US’s Interests in the Maldives- What should India expect?

 By Vishakh Krishnan Valiathan

Over the last few years, the United States has been vouching for a ‘Free and Open Indo- Pacific’ construct due to increasing Chinese presence in the Indian Ocean Region (IOR). Given the timing of the American presidential elections, the US Secretary of State Mike Pompeo’s visit to India, Maldives, Indonesia and Vietnam was not a surprise. His focal was on the third annual 2+2 Ministerial Dialogue in India, a visit to Colombo and Male, later to Jakarta and Ho Chi Ming City- all key to their Indo-Pacific strategy.[1] The itinerary suggests the flow of visits over the five days from 25 to 30 October 2020 was on a priority basis. However, it is important to see the trajectory of the visits particularly discussing on strengthening partnerships ‘bilaterally‘ on further collaborations to deter the increasing Chinese presence in the Indian Ocean Region and the broader vision of its Indo-Pacific Strategy. However, the US Secretary of State’s visit to Male was the first (going by the cabinet rank) in 16 years to visit the island nation.[2] The visit comes at a time when China is trying to establish its clout in the Indian Ocean Region.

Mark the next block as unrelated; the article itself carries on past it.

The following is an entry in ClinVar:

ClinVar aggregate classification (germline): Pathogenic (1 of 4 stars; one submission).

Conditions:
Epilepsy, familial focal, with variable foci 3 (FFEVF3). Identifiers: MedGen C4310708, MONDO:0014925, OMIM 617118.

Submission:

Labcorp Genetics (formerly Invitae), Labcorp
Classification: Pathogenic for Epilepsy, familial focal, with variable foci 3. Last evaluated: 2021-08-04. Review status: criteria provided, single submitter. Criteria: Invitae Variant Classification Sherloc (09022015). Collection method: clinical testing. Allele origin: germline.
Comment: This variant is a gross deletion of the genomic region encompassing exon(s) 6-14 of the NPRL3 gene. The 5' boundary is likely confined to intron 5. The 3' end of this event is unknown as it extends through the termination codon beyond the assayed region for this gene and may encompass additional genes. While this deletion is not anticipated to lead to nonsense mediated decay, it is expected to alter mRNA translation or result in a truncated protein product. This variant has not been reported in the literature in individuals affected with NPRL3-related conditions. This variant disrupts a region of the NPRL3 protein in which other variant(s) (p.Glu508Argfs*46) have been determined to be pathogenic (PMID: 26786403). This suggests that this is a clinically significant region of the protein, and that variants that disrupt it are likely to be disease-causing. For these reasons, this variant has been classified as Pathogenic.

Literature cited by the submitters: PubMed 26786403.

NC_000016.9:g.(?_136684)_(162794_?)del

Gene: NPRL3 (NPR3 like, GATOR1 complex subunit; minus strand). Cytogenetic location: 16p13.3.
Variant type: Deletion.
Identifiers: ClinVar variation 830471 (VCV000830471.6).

Interestingly, in September 2020, the US and Maldives signed a Defence Pact- “Framework for US Department of Defence – Maldives Ministry of Defence and Security Relationship“, when the Maldivian Defence Minister, Mariya Didi, visited the US.[3] The press release by the US Department of Defence mentioned that ‘the framework pact sets forth “both countries’ intent to deepen engagement and cooperation in support of maintaining peace and security in the Indian Ocean, and marks an important step forward in the defence partnership’.[4] What does the pact bring to the table?  One, the Maldives through this pact, intents to showcase their stature and position in both the Indian Ocean Region and in the realm of Indo-Pacific; Two, gives out a message that the US has started to actively engage with all the littoral states in the Indian Ocean, and giving a shape to its Indo- Pacific strategy. Even though experts in the subject are arguing on the shift of focus of the US is shifting from the Middle East to Indo- Pacific,[5] but it seems like the US is interested in working with all stakeholders in both regions by not leaving the middle east as a whole and in the other hand would like to enhance its role in Indo-Pacific to curtail Chinese ambitions. The Maldives on the other hand, with a new Government since late 2018 under President Solih has been proactive in reaching out to significant powers especially to India in recent times[6] and now the US, showcasing that the Chinese expansionist agenda is a not just a regional worry but a global worry as well.